The Elephant Orphans of Kenya.

Posted by in Elephants

My last day in Kenya was spent at the place where it all began for me. The place where I first learned about the plight of orphaned elephants in the wild via the Internet and what ultimately brought me to Africa- The David Sheldrick Wildlife Trust nursery in Nairobi.

Situated on the outskirts of town and within the national park that surrounds the city, here is the place where elephant orphans lucky enough to be found from all over Kenya have a home with other victims whose mothers or families have been lost to illness, natural causes, or gruesomely, at the hands of desperate poachers for their ivory.


You can’t help but be emotional when you see small animals that have lost their natural families. It is heartbreaking to watch a sleeping two-month-old baby elephant, worn out from a day in the sun, with a full tummy of milk, and resting underneath her blanket, with the knowledge that she witnessed the horrific death of her mother as she was poached for her ivory.


This story is not uncommon as you visit each of the stalls and inquire about each animal with the keepers who watch over them protectively every day and night. They tell you what they know about each baby, how they were found, what might have happened to their mothers or their families. They exemplify true dedication and love.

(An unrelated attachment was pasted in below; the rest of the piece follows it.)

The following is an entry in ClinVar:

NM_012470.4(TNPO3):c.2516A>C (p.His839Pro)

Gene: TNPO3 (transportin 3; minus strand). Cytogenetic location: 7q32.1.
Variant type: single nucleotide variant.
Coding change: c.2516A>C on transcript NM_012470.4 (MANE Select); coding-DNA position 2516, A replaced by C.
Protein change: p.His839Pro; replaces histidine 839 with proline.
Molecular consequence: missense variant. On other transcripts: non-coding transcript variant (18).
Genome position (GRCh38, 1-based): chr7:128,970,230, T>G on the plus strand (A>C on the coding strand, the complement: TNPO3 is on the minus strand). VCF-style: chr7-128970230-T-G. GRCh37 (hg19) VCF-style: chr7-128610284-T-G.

It is unbearable for me to think of the cruelty in the world where we have lost respect for the creatures that have a right to their home in Africa – one where humans continue to reach in, to take without thought, and destroy without remorse. At the end of the line are generations of animals who have been here for thousands of years. It is hard to imagine that only a decade of thoughtlessness can remove them completely from the earth, fueled only by greed and the ego of the human soul. Are we not mad as a species to continue to let this happen?

We must put an end to their suffering and to their families in the wild. My will to be dedicated to making this happen is now stronger than ever.


Thank you to all of those who work for The David Sheldrick Wildlife Trust and for the passion in rehabilitating these animals back into their rightful home. May we all find the courage and dedication to supporting the cause as you do.

Weary, inspired, and sunburnt, I now find myself on a journey back to my home, to friends and family who are ready to help in the fight for the elephants and their future. Godspeed to us all.


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